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Independence: An Aging Mother's Plea

Short story By: Bill Rayburn
Literary fiction


An elderly woman swims against the inevitable tide of her children's desire to put her in a home. (Approx. 800 words)


Submitted:Apr 2, 2012    Reads: 16    Comments: 0    Likes: 0   


Independence

"Mom, what happens if you fall?"

"I've got the medic alert bracelet. I just push the button."

"What if you need immediate help?"

I sighed heavily and took a sip of my coffee.

My kitchen was huge, much too big for a single old widow like me to need or use. But I spent an inordinate amount of time in here, with just the stove light on. I'd bought comfortable chairs to surround the oak table, and I enjoyed the view out the window into my well-tended (not by me) front yard.

I loved the silence, punctuated only by the metronomic ticking of the clock above the entryway, and the occasional cycling on and off of the refrigerator compressor. There was a peaceful rhythm to the mechanical sounds, not unlike the more natural sounds that washed over me when I sat in the garden.

The rest of the house was equally as comfortable, if not too spacious for my solitary life these days, since Andrew died last year. I enjoyed every room of this old house, actually. Lived in it through one child and one husband. The marriage was fifty years long, and the son is fifty years old. And seated across from me.

I laughed and set my cup down. "Andy, at my age, immediate help will always be a priority. Just not for me."

"But you'd be less alone in Prairie Ridge Center. It's like a hotel, almost. Out by the lake, lots of walking area."

I snorted. "Almost."

"I have a question for you, Andy." He nodded and sipped from his still steaming mug of coffee.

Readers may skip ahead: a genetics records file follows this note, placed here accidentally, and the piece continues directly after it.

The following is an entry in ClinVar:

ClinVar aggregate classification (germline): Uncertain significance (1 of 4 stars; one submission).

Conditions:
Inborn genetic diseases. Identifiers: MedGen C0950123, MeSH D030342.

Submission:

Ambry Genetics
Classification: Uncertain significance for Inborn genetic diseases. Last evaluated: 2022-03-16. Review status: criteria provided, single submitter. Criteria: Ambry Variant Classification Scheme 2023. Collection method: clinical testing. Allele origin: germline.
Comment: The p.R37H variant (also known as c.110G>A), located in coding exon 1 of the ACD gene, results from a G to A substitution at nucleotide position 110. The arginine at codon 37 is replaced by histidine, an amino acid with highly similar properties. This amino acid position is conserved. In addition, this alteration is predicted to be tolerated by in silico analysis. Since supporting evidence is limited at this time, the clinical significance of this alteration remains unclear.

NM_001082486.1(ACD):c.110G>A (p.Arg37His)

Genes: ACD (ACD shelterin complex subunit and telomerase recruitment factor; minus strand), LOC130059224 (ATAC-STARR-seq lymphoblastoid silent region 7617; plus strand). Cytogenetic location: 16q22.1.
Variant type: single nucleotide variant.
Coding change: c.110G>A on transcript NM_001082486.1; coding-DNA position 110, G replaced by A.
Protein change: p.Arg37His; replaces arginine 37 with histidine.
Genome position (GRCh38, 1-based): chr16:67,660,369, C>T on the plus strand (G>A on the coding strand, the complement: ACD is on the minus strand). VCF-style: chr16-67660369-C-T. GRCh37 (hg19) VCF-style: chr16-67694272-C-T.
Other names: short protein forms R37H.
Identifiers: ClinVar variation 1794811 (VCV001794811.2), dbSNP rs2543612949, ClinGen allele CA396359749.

"Your three closest friends are your age or older, right? And they have been your friend for many, many years. Right?"

"Yes."

"It is accurate to say, then, that you haven't made any significant friends since your twenties."

Andy thought about that. Then nodded.

"What makes you think your mother, all 84 years of her, is going to move into a hotel," she carved air quotes around the word with two fingers from each hand, "and suddenly make friends?"

He stammered, "But wouldn't you want to be around more people?"

"I get out now. I see other people. I still drive. I go to the library, the grocery store. Madelyn and I go to the movies once in a while. I took that drive to the coast last month with Mad, remember?"

He waved his hand. "Oh, and Pam and I are not real excited about you continuing to drive, either."

"What!?"

He nodded firmly. "Your license expires next month; you'll probably have to take a written and driving test."

"So? I'll burn that bridge when I come to it."

"You mean 'cross', mom."

"I mean exactly what I said, Andrew!"

"You know you shouldn't be on the road, mom. It's not as much you, but your reaction time to other people's bad driving."

"I haven't been in an accident in a long while. Not for almost 20 years."

"You know what I mean."

"Actually, I don't."

I was ready to bite the bullet that lay on the oak table between us, but was he?

He remained silent.

"Andy, what makes you think that as a person gets older, it becomes easier to give up independence?"

"But I didn't say that."

"You didn't have to. Take away my driving, living on my own. Jesus Christ, have you an ounce of empathy? Haven't you even thought about when you grow older, and what you would want?"

"I would want what's best for my children."

And the Genie was out of the bottle.

"So this is about you, then."

"I worry all the time about you, mom."

"And stripping me of my mobility, and my own house will make YOU feel better, ease YOUR concerns. How nice for you."

He was silent.

"Selfish, Andy. You should be ashamed of yourself."

"I'm not ashamed about loving my mom."

"Good. When your mom loses her mind, which I clearly have not, yet. Then maybe you can wade this far into her life and muck it up. But not until then, understand?"

"Ok."

As I closed the door behind him, I felt guilty for my harsh, direct dialogue with my only son. His concern for me, which in my heart of hearts I know to be genuine, was misplaced. If he occasionally frets about whether I'm sprawled at the bottom of the stairs with 3 broken hips, or overturned in a gully still belted into the Cadillac, I can live with that. I can't live with suddenly inverting my life so he can sleep better.

Selfish? Maybe. But it IS my life. Until someone tells me otherwise. I've more than earned the right to determine my own fate as much, and as long, as is humanly possible.





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